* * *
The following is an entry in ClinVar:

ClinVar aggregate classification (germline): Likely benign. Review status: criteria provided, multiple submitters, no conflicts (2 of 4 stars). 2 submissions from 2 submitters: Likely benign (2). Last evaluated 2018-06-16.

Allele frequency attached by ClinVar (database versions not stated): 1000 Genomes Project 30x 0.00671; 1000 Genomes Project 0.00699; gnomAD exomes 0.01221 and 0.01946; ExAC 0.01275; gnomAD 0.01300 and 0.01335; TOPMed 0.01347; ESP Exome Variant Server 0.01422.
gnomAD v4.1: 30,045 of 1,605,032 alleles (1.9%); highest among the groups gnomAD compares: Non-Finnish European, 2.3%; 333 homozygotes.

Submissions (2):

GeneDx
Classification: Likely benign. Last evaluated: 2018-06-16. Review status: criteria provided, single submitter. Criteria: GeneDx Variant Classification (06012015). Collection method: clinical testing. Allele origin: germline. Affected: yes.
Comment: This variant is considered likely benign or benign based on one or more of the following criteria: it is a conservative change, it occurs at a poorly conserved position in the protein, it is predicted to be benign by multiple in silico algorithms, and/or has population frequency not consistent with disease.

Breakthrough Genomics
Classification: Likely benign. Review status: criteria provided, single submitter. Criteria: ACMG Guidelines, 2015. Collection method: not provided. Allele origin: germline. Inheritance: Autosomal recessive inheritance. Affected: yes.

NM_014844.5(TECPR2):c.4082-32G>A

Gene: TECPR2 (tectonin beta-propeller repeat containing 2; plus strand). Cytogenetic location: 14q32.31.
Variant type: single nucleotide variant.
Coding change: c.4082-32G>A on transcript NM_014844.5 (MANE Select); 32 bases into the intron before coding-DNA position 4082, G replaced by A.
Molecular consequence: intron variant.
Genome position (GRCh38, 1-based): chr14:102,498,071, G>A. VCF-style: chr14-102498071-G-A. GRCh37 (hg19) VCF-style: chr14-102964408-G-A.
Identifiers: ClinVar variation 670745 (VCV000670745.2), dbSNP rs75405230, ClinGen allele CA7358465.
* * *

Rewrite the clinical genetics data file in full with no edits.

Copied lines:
The following is an entry in ClinVar:

ClinVar aggregate classification (germline): Likely benign. Review status: criteria provided, multiple submitters, no conflicts (2 of 4 stars). 2 submissions from 2 submitters: Likely benign (2). Last evaluated 2018-06-16.

Allele frequency attached by ClinVar (database versions not stated): 1000 Genomes Project 30x 0.00671; 1000 Genomes Project 0.00699; gnomAD exomes 0.01221 and 0.01946; ExAC 0.01275; gnomAD 0.01300 and 0.01335; TOPMed 0.01347; ESP Exome Variant Server 0.01422.
gnomAD v4.1: 30,045 of 1,605,032 alleles (1.9%); highest among the groups gnomAD compares: Non-Finnish European, 2.3%; 333 homozygotes.

Submissions (2):

GeneDx
Classification: Likely benign. Last evaluated: 2018-06-16. Review status: criteria provided, single submitter. Criteria: GeneDx Variant Classification (06012015). Collection method: clinical testing. Allele origin: germline. Affected: yes.
Comment: This variant is considered likely benign or benign based on one or more of the following criteria: it is a conservative change, it occurs at a poorly conserved position in the protein, it is predicted to be benign by multiple in silico algorithms, and/or has population frequency not consistent with disease.

Breakthrough Genomics
Classification: Likely benign. Review status: criteria provided, single submitter. Criteria: ACMG Guidelines, 2015. Collection method: not provided. Allele origin: germline. Inheritance: Autosomal recessive inheritance. Affected: yes.

NM_014844.5(TECPR2):c.4082-32G>A

Gene: TECPR2 (tectonin beta-propeller repeat containing 2; plus strand). Cytogenetic location: 14q32.31.
Variant type: single nucleotide variant.
Coding change: c.4082-32G>A on transcript NM_014844.5 (MANE Select); 32 bases into the intron before coding-DNA position 4082, G replaced by A.
Molecular consequence: intron variant.
Genome position (GRCh38, 1-based): chr14:102,498,071, G>A. VCF-style: chr14-102498071-G-A. GRCh37 (hg19) VCF-style: chr14-102964408-G-A.
Identifiers: ClinVar variation 670745 (VCV000670745.2), dbSNP rs75405230, ClinGen allele CA7358465.